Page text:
Mysteries, Suspense, and Thrillers                                   Cash, Wiley, This Dark Road to Mercy, Ruby and Easter are good characters but his first novel A Land More Kind than Home is so much better. If you like baseball, you might like it. The Crime Writers Dagger Award disagrees with me and awarded it a “gold.” GPR/GS *Dicker, Joël, The Truth about the Harry Quebert Affair,  Quebert is pronounced Kuh-bear thus rhyming with “affair.”  Also think Stephen Colbert for a hint to this tongue-in-cheek whodunit with a famous young author’s novel coming to life in a tragic way.  It was a mega hit in Europe but the author’s childhood summers in Maine and the setting give it an American flair.  It’s a big, 643-page book you’ll probably read in one weekend because the twists and switchbacks will keep you flippin’ those pages and enjoying the wild ride. CC/S +French, Tanya, The Secret Place is a boarding school mystery seen from the viewpoint of a close knit group of Irish teens and from the “outsider” detectives that investigate the year-old case when a new clue appears. Great, believable characters help build the tension.  CCGrisham, John, Sycamore Row  is a sequel to A Time to Kill, Grisham’s first book, and lawyer Jake must represent a will penned by a man who leaves his fortune to his black housekeeper then hangs himself.  It’s a nuanced portrait of a racially divided Southern town in1988. CC+Hayes, Terry, I Am Pilgrim is a fast-paced espionage thriller. Scott Murdoch, “the Pilgrim,” retired as one of America’s best secret agents but duty calls him back when an extremist, dubbed “The Saracen,” plots to destroy the U.S. as revenge against the Saudi’s for his father’s beheading. Captivating side stories packed with detail and great minor characters work well but the book would have sizzled if it had been 100 pages shorter. CC *Iles, Greg, Natchez Burning, Dr. Tom Cage, revered as "Atticus Finch with a stethoscope,” is accused of murdering his former nurse so his son Penn, town mayor and former prosecutor (who’s appeared in three previous books), tries to help him and soon finds clues going back to1968 and a group more evil than the KKK.  Reporter Henry Sexton uncovers ties to the atrocities and Dr. Cage disappears.  Is he guilty and is family loyalty more important than justice?  Iles credits the investigative reporting of true crimes that inspired the novel.  This is the first in a planned trilogy.  At 791 pages it’s just the right length. CC/SN, BC+Krueger, William Kent, Windigo Island captures the essence of the Ojibwe people of northern Wisconsin and Minnesota in this chilling tale of young teenage Native girls involved in sex trafficking near Duluth. Cork O’Connor and a respected tribal elder try to stop the evil. CC/SN+Mandel. Emily St. John, The Lola Quartetis a literary noir treat that begins with a teenage girl and a stroller with $120,000 taped beneath it and follows the money and four members of a high school quartet in a sprawling south Florida suburb through a web of lies, music, and fear.  This is much more than a crime novel though as it plots how deceit grows like the snakes taking over Florida’s canals that engulf everything in their path.  GPR/CC (2012) +Milchman, Jenny, Cover of Snow is a cold, piercing debut in which small town newbie Nora Hamilton searches for answers to why Brendan, her policeman husband, would have killed himself. When the police and her mother-in-law freeze her out and homes are set afire she finds clues in a 25-year-old death, an autistic man’s rhymes, and a reporter’s research.  CC (2013)+Nesbo, Jo, The Bat is the first of the Harry Hole mysteries in which Swedish police detective Hole travels to Australia to investigate the murder or a well-known Swedish woman.  He works with Aboriginal detective Andrew Kensington and the great series begins. CC (1997)+O’Dell, Tawni, One of Us asks if psychopaths are born or bred and forces the reader to ponder the difference between evil and mental illness.  Sheridan Doyle, a famed forensic psychologist returns to the coal-mining town where he’s simply Danny Doyle, grandson of Tommy and son of a mentally ill mother.  There he confronts buried truths and a cold-hearted heiress.  CC *Penny, Louise, The Long Way Home is a book that imbued me with a feeling of melancholy then peace.  This novel, unlike any other mystery I’ve ever read, showed how important it is for humans to feel useful, to be brave, and to be kind. Inspector Gamache doesn’t want to leave Three Pines especially to solve a mystery or, possibly, to find that something terrible had happened to neighbor Peter Morrow. Using art and creativity as a metaphor, Penny shows how nothing great can be created without heart or without feeling. Absolutely perfect. G, BC *#Slaughter, Karin, Cop Town, Kate Murphy is the pretty, privileged new cop on the Atlanta PD in 1974.  Excellent period references especially the playing of Carole King’s Tapestry album in the background set the stage. There’s a cop killer on the loose and another cop has died. The police are racist, anti-Semitic, homophobic, woman-hating creeps. They treat the law like a smorgasbord, taking what they want regardless of who gets hurt. Can Kate prevail? CC, BC  *#Smith, Tom Rob, The Farm is a psychological thriller similar to Gone Girl or Tana French’s novels. When Daniel’s father calls from Sweden to say that Daniel’s mother is in hospital as she’s psychotic and delusional, Daniel hurries to Heathrow to fly to see her. Before he boards his mother calls that she’s on her way to London. She says his father is involved in a criminal conspiracy and wants here out of the way. Who can Daniel believe?  His mother, Tilde, carefully lays out a tale packed with facts that may or may not prove her allegations. Smith, known for his espionage thrillers set in Russia, takes a new tack with this riveting tale of trolls, elk, strangely carved wood, and the darkness of Sweden.  GPR/CC, BC*Spencer-Fleming, Julia, One Was a Soldier is the best yet in this series. Clare Fergusson, Episcopal priest, has just returned from a tour as a helicopter pilot in Iraq and she’s drinking too much and having nightmares. This seventh title is from the hymn “I Sing a Song of the Saints of God” with the words: “one was a soldier, and one was a priest, and one was slain by a fierce wild beast;” It’s an apt title as the returning soldier/priest and her Police Chief boyfriend are facing a beast that threatens their well-being. Clare reluctantly joins a support group to get a young amputee to attend and there she meets other returning soldiers trying to fight the beast in differing ways.  When one of them commits suicide (or was it murder?) the group finds that the problems of Iraq have followed them all home. CC/SF, BC (2011)Spencer-Fleming, Julia, Through the Evil Days is the latest in the Clare Fergusson Episcopal priest/detective series and it’s a touch long and has too many wintry chases. Crystal meth, jurisdictional battles, child custody, Native adoption rights – it pulls out all the stops.  It’s good but after One Was a Soldier hit the ball out of the park – this one pales in comparison.  CC/SF+Stevens, Taylor, Doll, Vanessa Michael Munroe has been abducted to help the “Doll Maker” who merchandises young women and girls. It starts slowly and isn’t as good as her stunning debut The Informationist but it’s still a compelling read if you can stomach the violence.  CC (2013)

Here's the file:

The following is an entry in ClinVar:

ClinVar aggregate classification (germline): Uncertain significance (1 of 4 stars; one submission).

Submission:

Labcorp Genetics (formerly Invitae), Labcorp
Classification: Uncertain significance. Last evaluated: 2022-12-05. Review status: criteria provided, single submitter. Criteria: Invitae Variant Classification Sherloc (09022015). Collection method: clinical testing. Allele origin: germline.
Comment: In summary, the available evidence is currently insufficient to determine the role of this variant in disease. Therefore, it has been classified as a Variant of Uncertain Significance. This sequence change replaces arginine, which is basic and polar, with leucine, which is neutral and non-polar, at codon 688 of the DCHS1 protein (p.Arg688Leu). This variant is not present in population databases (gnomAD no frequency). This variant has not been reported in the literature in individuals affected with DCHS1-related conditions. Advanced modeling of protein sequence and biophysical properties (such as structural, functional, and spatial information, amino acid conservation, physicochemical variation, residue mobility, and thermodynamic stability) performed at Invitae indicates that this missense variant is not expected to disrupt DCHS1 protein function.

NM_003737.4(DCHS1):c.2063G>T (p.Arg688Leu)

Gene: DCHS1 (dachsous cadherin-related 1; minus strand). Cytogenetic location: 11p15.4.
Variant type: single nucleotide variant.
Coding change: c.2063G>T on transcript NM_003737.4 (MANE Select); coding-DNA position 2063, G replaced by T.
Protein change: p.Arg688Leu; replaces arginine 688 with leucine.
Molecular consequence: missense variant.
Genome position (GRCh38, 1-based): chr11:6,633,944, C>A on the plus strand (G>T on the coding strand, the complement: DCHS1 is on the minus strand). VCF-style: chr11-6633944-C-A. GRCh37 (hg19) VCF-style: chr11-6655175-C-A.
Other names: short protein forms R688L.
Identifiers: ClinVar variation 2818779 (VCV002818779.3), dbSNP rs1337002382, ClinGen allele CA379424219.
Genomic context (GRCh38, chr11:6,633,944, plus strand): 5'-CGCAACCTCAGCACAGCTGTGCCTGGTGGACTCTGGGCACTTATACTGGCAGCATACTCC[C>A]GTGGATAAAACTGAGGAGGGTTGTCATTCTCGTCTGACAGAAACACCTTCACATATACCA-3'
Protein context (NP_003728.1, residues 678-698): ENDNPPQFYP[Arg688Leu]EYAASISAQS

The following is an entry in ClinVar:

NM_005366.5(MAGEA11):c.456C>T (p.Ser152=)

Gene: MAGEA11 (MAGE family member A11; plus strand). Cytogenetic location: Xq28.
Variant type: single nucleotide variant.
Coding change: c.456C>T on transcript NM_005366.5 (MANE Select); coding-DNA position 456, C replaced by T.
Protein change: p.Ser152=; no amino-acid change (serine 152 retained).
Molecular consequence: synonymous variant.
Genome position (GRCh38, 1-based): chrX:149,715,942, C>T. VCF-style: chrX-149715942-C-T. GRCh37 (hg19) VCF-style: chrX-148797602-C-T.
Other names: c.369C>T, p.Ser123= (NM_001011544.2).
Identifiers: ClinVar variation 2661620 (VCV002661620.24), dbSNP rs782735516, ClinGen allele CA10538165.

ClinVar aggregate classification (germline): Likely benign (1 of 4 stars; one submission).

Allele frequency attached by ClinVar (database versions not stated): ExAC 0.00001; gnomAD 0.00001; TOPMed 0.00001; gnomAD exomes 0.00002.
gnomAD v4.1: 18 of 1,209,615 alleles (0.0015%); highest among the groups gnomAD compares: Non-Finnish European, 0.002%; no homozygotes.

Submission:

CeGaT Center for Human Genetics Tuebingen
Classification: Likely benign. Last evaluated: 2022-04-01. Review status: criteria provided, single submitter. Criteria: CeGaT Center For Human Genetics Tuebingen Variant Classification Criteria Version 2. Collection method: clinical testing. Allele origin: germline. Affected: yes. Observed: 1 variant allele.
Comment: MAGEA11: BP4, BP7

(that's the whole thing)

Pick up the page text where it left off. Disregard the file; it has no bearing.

Peanut Butter and Jelly: Books for Children*Alexander, Rilla, The Best Book in the World has bold, happy, imaginative artwork. It conjures other books that children love, particularly books with bright hues, happy repetitions, and magical graphics.  It will make children smile. PBJ Ages 3 – 7*Aylesworth, Jim and McClintock, Barbara, illustrator, My Grandfather’s Coat tells of an immigrant tailor who makes a special coat then reworks it into a jacket, a vest, and a tie to wear to a special wedding. It’s a warm family tale with great illustrations. PBJ Ages 4 - 8*Brown, Peter, Children Make Terrible Pets, Lucy, a little brown bear wearing pink, takes a cute little boy she finds in the forest to her home and begs to keep him.  Her mom says, "Children make terrible pets," Lucy loves little Squeaker but he’s messy and impossible to potty train. The very funny twist on bringing home a pet will make parents and kids smile. PBJ Ages 3 – 6 (2010)*Brown, Peter, My Teacher is a Monster, when Bobby meets his scary teacher in the park he realizes she may not actually be a monster. Kids and teachers will love it.  PBJ Ages 4 - 8*Cooper, Ilene and Swiatkowska, Gabi, illustrator, The Golden Rule is a gorgeous, luminous book featuring a boy and his grandfather exploring the golden rule as expressed in Christianity, Judaism, Islam, Hinduism, Buddhism and in Shawnee wisdom.  It explores what living the rule means and how it “begins with you!”  It belongs in every family library and would make a wonderful baby gift.  Thanks to author John Green for suggesting it. PBJ/SF Ages 4 - 8 (2007)